In the first of these actions, assume that an individual has been seriously injured in a motor vehicle accident. As a result of this accident, her earning capacity has been impaired to the extent that she will lose $100,000 between now and the time she would have retired. The defendant accepts responsibility for this loss, but counters that offset against this loss is a “gain” that the plaintiff has obtained because of the accident. Imagine that before the plaintiff was injured, she was an active golfer, spending $5,000 a year on green fees, lessons, and equipment. The injuries suffered in the accident, however, are such that she can no longer play golf, thereby “saving” $5,000 per year. Assume also that evidence has been led to suggest that she would have played golf for another 25 years, had she not been injured. Hence, because of her injuries, she will save approximately $125,000 over her lifetime that would otherwise have been spent on golf. The defendant argues that when this saving is deducted from the plaintiff’s lost earnings, the plaintiff is actually $25,000 better off as a result of the accident. The defendant owes nothing to the plaintiff.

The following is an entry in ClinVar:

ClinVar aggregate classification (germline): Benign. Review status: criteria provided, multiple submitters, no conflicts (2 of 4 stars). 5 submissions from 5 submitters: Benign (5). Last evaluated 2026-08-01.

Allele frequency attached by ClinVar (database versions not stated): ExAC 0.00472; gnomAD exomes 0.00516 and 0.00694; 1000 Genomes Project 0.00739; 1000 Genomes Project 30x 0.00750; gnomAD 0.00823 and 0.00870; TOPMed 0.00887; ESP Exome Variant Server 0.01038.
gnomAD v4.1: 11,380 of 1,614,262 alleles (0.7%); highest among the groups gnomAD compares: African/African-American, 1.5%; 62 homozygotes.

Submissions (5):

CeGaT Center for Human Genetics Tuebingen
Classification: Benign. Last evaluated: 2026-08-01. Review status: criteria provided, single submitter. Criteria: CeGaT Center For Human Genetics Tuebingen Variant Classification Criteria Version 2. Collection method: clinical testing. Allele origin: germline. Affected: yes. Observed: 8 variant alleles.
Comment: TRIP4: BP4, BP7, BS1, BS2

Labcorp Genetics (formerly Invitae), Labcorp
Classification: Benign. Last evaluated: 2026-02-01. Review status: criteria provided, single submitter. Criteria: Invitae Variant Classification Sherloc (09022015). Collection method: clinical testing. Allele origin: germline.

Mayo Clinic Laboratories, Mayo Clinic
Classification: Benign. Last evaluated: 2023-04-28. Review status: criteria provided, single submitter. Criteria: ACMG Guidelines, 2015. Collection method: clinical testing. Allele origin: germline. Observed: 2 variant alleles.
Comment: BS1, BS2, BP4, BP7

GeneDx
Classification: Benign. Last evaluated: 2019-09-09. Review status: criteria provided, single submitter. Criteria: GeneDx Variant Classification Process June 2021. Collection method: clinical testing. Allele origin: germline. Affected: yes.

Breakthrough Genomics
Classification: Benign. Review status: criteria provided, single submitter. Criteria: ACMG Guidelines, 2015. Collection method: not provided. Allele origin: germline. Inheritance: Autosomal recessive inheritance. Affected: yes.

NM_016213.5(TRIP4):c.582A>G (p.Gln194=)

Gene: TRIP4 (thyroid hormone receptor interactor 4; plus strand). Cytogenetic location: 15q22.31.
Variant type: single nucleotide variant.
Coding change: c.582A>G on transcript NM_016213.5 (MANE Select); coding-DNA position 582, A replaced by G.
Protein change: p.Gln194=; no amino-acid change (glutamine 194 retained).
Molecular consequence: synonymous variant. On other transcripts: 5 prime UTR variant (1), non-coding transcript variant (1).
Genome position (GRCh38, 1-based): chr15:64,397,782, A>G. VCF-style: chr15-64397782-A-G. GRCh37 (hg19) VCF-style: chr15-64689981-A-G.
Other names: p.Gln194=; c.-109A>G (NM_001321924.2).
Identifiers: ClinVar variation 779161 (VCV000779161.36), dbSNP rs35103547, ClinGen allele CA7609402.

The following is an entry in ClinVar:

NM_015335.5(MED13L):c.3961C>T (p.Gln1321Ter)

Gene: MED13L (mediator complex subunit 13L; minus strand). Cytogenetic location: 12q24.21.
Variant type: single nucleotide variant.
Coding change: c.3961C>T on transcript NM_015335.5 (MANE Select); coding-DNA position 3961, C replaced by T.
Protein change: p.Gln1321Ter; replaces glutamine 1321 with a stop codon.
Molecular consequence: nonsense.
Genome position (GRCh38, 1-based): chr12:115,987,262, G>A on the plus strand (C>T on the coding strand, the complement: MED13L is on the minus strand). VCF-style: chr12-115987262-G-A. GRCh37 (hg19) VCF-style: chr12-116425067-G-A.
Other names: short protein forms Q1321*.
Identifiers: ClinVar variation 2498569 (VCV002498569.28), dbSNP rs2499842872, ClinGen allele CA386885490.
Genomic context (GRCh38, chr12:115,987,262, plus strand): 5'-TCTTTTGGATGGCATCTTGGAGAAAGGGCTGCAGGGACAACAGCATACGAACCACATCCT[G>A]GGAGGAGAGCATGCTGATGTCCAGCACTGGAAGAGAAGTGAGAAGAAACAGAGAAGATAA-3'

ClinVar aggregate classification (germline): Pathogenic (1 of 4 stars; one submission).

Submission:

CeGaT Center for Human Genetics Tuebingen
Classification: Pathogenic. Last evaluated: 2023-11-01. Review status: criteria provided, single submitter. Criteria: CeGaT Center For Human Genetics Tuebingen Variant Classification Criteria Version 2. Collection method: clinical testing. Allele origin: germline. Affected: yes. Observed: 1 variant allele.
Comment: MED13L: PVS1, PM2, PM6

Using the assumption of the rational individual, however, it is easily seen why the defendant’s argument in this case is fallacious. Although it is true that the plaintiff will now have $125,000 available to her that she would not have had in the absence of the accident, she now has been denied $125,000 worth of pleasure that golf would have given her. Ignoring the effect of the accident on her earnings, in order for the plaintiff to be left in the same position she would have been in the absence of the accident, she will have to spend sufficient money to replace the value she would have obtained from golf. But this must be at least $125,000: because she would have chosen to spend $5,000 per year on golf in preference to spending it on anything else, $5,000 spent on “anything else” must be of lesser value than that expenditure on golf. That the plaintiff now has $125,000 that she would not have had if she had been allowed to spend it on golf does not make her $125,000 better off. At best, it leaves her in approximately the same position as she would have been in had she been allowed to spend that money. Hence, it is incorrect to suggest that the $125,000 that has been “saved” should be set off against the plaintiff’s loss of earnings.